Just before Christmas in 2015, Mia and her two brothers, Vincent (her twin) and Nathan, got sick with the flu. Vincent and Nathan got better after few days. Mia didn’t bounce back as quickly. She continued to complain of feeling nauseous and wasn’t eating.
“It seemed like her stomach was blocked,” remembers her mother, Emily.
At Mia’s second visit to the pediatrician, she had blood work done. The results suggested a problem, so she was sent for an ultrasound near the family’s home in West Chester, PA, which showed a tumor in her abdomen. She was transported to Children’s Hospital of Philadelphia (CHOP) where Mia was evaluated by oncologist Frank Balis, MD, from CHOP’s Cancer Center. Additional scans and a biopsy determined that she had a cancerous tumor (a sarcoma) the size of a baseball growing into her liver.
Treating a liver sarcoma
The tumor was embedded in her liver in a way that would make it difficult, and perhaps impossible, to remove with surgery. The family was told that the treatment plan would start with chemotherapy to reduce the size of the sarcoma. Then, Mia might need a liver transplant.
In addition to Dr. Balis, her medical team expanded to Charles Phillips, MD, a fellow in Oncology, and members of CHOP's Liver Transplant Program: Elizabeth Rand, MD, a pediatric gastroenterologist who is the Medical Director of the program, and transplant nurse practitioners Rachel Goldberg, MSN, Kathleen Anderer, MSN, and Rebecca Miller, MSN. CHOP’s Liver Transplant Program is one of the largest pediatric liver transplant programs in the country.
Mia received four rounds of chemotherapy at CHOP, each lasting for three to four days and spaced 21 days apart. Mia maintained her good spirits. She kept up with school through a combination of voluntary home visits by two of her teachers and classes given by a nurse when she was in the Hospital. The family credits their deep support system during this time. When they came home from the first hospital visit, they found the whole front yard decorated in pink. When Mia was at CHOP, she received a steady stream of visits from friends. Her two grandmothers rarely left her side.
A liver transplant for Mia
After the final round of chemotherapy in April, the tumor had shrunk. However, it still couldn’t be safely removed, as it was too deeply entangled in the vital structures of Mia’s liver. A liver transplant was the only way to remove her cancer.
A month later, a liver was ready for Mia. Surgeons Kim Olthoff, MD, and Abraham Shaked, MD, performed the transplant, an 11-hour procedure that lasted through the night. Two days later, Mia was able to sit up in a chair, and after a week she was released to go home.
“When we got home, I knew everything was going to be OK.”
“She still didn’t have her hair from the chemotherapy, but she was starting to act more like herself,” remembers Emily.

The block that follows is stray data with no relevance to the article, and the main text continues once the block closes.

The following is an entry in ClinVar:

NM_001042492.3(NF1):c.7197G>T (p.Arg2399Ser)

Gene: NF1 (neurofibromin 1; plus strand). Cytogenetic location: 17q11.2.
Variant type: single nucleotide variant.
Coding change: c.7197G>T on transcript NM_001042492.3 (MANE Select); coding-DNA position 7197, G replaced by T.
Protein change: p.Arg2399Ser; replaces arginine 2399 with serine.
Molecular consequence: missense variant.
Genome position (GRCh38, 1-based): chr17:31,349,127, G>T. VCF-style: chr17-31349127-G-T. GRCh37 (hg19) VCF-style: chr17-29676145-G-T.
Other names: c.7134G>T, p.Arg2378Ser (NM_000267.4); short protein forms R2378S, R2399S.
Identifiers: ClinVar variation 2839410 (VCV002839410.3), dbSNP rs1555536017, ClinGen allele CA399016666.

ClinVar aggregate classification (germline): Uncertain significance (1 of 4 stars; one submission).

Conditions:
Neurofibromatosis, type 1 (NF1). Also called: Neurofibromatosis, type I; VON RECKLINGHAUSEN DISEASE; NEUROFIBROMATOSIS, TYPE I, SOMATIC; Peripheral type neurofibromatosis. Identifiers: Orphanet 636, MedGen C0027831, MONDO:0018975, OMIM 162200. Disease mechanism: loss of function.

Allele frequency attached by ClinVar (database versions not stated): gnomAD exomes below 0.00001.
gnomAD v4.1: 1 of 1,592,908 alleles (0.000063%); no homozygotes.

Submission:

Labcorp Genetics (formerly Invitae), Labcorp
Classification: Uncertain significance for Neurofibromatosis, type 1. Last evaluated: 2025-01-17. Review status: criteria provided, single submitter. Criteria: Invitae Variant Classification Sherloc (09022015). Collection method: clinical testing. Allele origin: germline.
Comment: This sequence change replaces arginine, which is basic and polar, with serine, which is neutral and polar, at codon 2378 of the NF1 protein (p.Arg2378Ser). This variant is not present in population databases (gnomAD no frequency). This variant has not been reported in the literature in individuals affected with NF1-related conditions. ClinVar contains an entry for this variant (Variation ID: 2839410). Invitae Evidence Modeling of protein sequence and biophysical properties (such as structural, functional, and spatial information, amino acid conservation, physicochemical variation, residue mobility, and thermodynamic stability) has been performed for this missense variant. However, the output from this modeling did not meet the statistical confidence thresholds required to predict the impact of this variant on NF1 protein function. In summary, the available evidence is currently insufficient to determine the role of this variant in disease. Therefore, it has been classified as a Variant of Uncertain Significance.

Mia spent the summer recuperating. Her energy started to come back in August, and she was able to start school on schedule with her fifth-grade class that fall.
Giving back to CHOP
In her initial return to dance, just a few weeks after the surgery, her school put on a recital in which all of the dancers in the final routine wore “Mighty Mia” T-shirts. Mia couldn’t dance with them yet, but she stood on stage with her friends during the performance.
It has become a regular event for the dancers to wear 'Mighty Mia' shirts during the closing number of each annual spring recital. The school and Mia’s family have sold hundreds of the shirts, with the proceeds donated to CHOP.
Now 12, with the transplant almost two years behind her, Mia is very involved with dance. She does ballet, tap and contemporary dance, practicing or attending classes four to six days a week. She is on her dance school’s company team, which involves extra practice sessions and performances. And she’s proud to dance in the school’s annual recital.
Mia goes back to CHOP every three months to meet with her oncologists, Drs. Balis and Phillips, and every six months to the Liver Transplant Program. Tests are done to ensure she remains free of cancer and that her liver is working well.
“We look forward to the visits,” says Emily. “We like seeing the people, and they are clearly happy to see Mia. They come over and hug her and ask her how she is doing.”
The family is appreciative of CHOP’s continued multidisciplinary approach to care and for the relationships that they have built during their experience.
“We’re grateful for how everything turned out and for all of the people who supported us through it all — family, friends and the people at CHOP,” says Emily. “Dr. Balis is amazing. He has such wisdom and such a good manner with kids. Mia has really taken to him. The nurses are wonderful. And the child life specialists made it as normal as they could. I don’t think we would have gotten through without that support.”